The Emancipation Proclamation actually declared that “all persons held as slaves” in those states still fighting on behalf of the Confederacy “are, and henceforward shall be free.” It didn’t apply to slave states loyal to the Union – the so-called border states. It didn’t even apply to areas like Tennessee and certain parishes in Louisiana (including New Orleans) where the Union had regained military control by that point in the war. Further exemptions were extended to the counties that would soon become West Virginia. It only declared free slaves in states where the Union government held no sway. In practice, it did very little.

U.S. President Abraham Lincoln announced the proclamation in September of 1862, but it would not take effect until January 1, 1863. In theory, any Confederate state that returned to the Union prior to the effective date would have been exempted as well.

None of this meant that the Emancipation Proclamation was a toothless edict. Where it held the most sway was in the realm of ideas. The proclamation inextricably linked the war to the cause of freeing slaves – a connection that had previously only been tangential to the more complex political questions of the nature of our Constitution and federal government.

Perhaps more importantly, it gave slaves who heard of it something they had heretofore never possessed: hope. Slaves who were freed by advancing Union armies or who managed to escape could then fight on behalf of their emancipators. More than 200,000 did so by war’s end. But there was still work to be done in the cause of freedom, because…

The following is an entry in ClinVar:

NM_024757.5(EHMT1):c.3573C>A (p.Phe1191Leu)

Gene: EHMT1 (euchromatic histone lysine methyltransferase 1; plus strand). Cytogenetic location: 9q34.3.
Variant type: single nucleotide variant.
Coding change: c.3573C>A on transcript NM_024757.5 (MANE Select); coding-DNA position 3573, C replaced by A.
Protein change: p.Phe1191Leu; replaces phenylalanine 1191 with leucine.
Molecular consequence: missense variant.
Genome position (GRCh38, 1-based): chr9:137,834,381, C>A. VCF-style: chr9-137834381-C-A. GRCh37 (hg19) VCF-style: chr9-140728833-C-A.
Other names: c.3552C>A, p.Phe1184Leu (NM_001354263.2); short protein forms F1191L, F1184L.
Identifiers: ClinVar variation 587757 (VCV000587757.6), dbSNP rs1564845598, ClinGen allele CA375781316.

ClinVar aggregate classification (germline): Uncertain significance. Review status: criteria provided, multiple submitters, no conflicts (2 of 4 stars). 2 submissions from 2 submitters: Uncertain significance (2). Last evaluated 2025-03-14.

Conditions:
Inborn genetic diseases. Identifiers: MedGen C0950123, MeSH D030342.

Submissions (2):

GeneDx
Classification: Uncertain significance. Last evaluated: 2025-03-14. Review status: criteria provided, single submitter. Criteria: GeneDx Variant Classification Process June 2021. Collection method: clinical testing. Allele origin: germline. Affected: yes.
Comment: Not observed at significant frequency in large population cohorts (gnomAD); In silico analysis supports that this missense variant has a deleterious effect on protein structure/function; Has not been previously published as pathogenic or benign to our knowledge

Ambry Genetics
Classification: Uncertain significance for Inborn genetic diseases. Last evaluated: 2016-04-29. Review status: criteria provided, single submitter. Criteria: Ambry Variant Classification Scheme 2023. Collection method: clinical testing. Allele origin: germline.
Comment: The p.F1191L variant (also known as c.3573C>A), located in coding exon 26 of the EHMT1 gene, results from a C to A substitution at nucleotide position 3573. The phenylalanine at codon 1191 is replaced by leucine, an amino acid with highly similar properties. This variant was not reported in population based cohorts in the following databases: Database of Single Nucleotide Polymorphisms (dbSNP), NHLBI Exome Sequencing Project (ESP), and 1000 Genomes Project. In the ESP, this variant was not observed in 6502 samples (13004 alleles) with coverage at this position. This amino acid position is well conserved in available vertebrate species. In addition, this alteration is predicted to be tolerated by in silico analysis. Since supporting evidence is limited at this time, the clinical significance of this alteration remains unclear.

7. The end of the War did not mean the end of slavery.

For all the positive gains the Emancipation Proclamation made in the cause of human liberty, it did not, in fact, end slavery in the United States. Exemptions had initially left nearly 300,000 slaves in bondage in Union-controlled states and counties. The end of slavery wouldn’t come until the ratification of the Thirteenth Amendment to the Constitution on December 6, 1865.

At the time of its ratification, slavery still existed in Delaware and Kentucky. In fact, those two states wouldn’t ratify the amendment until 1901 and 1976, respectively. West Virginia, too, still had legalized slavery. The amendment took effect on December 18, 1865, finally making slavery illegal everywhere in the United States. And setting the stage for the grand failure that was Reconstruction … but that’s another story.

Continue on for our final three curious facts and dispelled myths about the Civil War.

5 Responses to “10 Things You May Not Know About the Civil War (pt. 2)”

  1. great stuff WF. very well said. btw, saw a guy on twitter today (who i don’t know) promoting your blog. very cool.

    • Thanks, Mark. Now if only this thing would help pay my bills… BTW, I plan to start doing some video content on here this summer. Let me know if you ever have a spare minute to do some fun stuff…or ideas for video content.

Trackbacks/Pingbacks

  1. 10 Things You May Not Know About the Civil War (pt. 3) | Real Southern Men - June 9, 2011

    […] Time to wrap up our little series of curious facts and dispelled myths about the Civil War. If you wish to read about the first seven items in our list, check out parts one and two. […]

  2. Abraham Lincoln’s Presidency: Emancipation Proclamation « Jeinrev - August 28, 2011

    […] 10 Things You May Not Know About the Civil War (pt. 2) (real-southern.com) […]

  3. Abolitionism in the United States: Later Movements (The Civil War and Emancipation) « Jeinrev - August 28, 2011

    […] 10 Things You May Not Know About the Civil War (pt. 2) (real-southern.com) […]